Pitt’s Jaylen Twyman feels no pressure living up to Aaron Donald’s No. 97 | TribLIVE.com
Pitt

Pitt’s Jaylen Twyman feels no pressure living up to Aaron Donald’s No. 97

Jerry DiPaola
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Chaz Palla | Tribune-Review
Pitt’s Elias Reynolds celebrates with Jaylen Twyman after Twyman’s sack against Ohio Saturday, Sept. 7, 2019 at Heinz Field.
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AP
Pitt defensive lineman Jaylen Twyman sacks Ohio quarterback Nathan Rourke during the second half Saturday, Sept. 7, 2019, at Heinz Field.

George S. Patton is credited with saying it first while commanding U.S. troops in Europe during World War II.

“Pressure makes diamonds,” the famous American general once said as a way of praising his men who survived and thrived in tough times.

Many years later, Guy Young embellished those words and made the quote his own, passing it along to his son, Pitt defensive tackle Jaylen Twyman, who is surviving and thriving.

And that’s why Twyman said he won’t feel any pressure next Thursday night when he steps onto the turf at Heinz Field to face North Carolina with Pitt’s hopes for a repeat ACC Coastal championship at stake.

It might appear Twyman brought pressure upon himself this season when he decided to wear All-Pro defensive end Aaron Donald’s No. 97.

Twyman’s coaches back home in Washington D.C. wondered why Twyman wanted to paint a bull’s-eye on his back by wearing one of the most famous jersey numbers in Pitt history, right up there with Larry Fitzgerald’s No. 1, Dan Marino’s No. 13, Tony Dorsett’s No. 33 and seven other retired numbers.

“Pressure only busts pipes and makes diamonds,” Twyman said. “I got (the words) from my dad. That’s what our whole defense lives on. That’s why I wanted to wear that number.”

Twyman needed coach Pat Narduzzi’s blessing before he could change from No. 55 to 97, but that was no problem.

“He was all for it,” Twyman said. “He said my work ethic matched that number, so he said I could wear it.”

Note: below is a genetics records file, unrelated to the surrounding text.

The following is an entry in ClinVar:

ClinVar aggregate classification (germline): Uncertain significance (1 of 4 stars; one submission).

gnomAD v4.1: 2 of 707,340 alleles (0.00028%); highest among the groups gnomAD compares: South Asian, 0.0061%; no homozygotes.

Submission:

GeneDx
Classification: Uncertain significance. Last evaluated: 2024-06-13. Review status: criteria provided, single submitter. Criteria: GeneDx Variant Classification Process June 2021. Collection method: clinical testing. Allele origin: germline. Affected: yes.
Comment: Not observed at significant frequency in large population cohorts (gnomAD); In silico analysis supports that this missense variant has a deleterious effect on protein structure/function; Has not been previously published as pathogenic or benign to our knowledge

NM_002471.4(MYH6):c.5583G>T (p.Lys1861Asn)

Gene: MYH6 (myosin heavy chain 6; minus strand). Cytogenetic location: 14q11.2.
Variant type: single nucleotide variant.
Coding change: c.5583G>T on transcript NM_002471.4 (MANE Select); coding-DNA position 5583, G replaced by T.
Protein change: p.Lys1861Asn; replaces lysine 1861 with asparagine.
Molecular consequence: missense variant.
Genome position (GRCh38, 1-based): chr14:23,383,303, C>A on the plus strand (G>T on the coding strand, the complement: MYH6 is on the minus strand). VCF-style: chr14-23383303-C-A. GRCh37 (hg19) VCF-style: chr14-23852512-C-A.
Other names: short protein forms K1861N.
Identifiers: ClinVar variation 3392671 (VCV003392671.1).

Pitt quarterback Kenny Pickett bonded with Twyman before the 2017 season when they met on a recruiting visit. He is not surprised Twyman believed he could live up to the number.

“You have to be the one who believes it before anybody else does,” Pickett said, “and I think he did.”

Defensive line coach Charlie Partridge said he wouldn’t be surprised if Pitt soon might retire No. 97, too. Meanwhile, he said it’s in good hands with Twyman, who shares the team leads in sacks (seven) with defensive end Patrick Jones III. Pitt is tied with SMU for the NCAA lead with 40 sacks.

“I give Jaylen a lot of credit for taking the risk to step into that number because he knew what it meant,” Partridge said. “Jaylen’s the kind of guy, he wants that pressure on himself. He’s a tireless worker. I think he wanted to put that on himself so he could never relent.

“There are times I have to beg Jaylen to back off a little bit so I know his body is going to be ready on Saturdays. That’s how he’s wired, and he’s embraced it with everything he has.”

Donald will be back at Heinz Field on Sunday with the Los Angeles Rams as they take on the Pittsburgh Steelers, but his appearance in Pittsburgh is nothing new to the Pitt players. Donald regularly works out with them at the South Side training facility that bears his name.

Twyman first met Donald through Pitt safety Paris Ford.

“I told Paris (Donald) was my favorite player and he said, ‘Say no more,’ ” Twyman said.

“When I first saw him, I was star-struck. This is the dude I’ve been watching since I was in high school. I finally get to meet him. We just clicked.”

Jones had a similar reaction when Donald one day addressed the team.

“I said, ‘That’s Aaron Donald. He’s the best player in the world, and he’s right here.’ It just kept going through my head that I almost missed some of the information he was telling us,” Jones said.

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Jerry DiPaola is a Tribune-Review staff writer. You can contact Jerry by email at [email protected] or via Twitter .

Categories: Sports | Pitt
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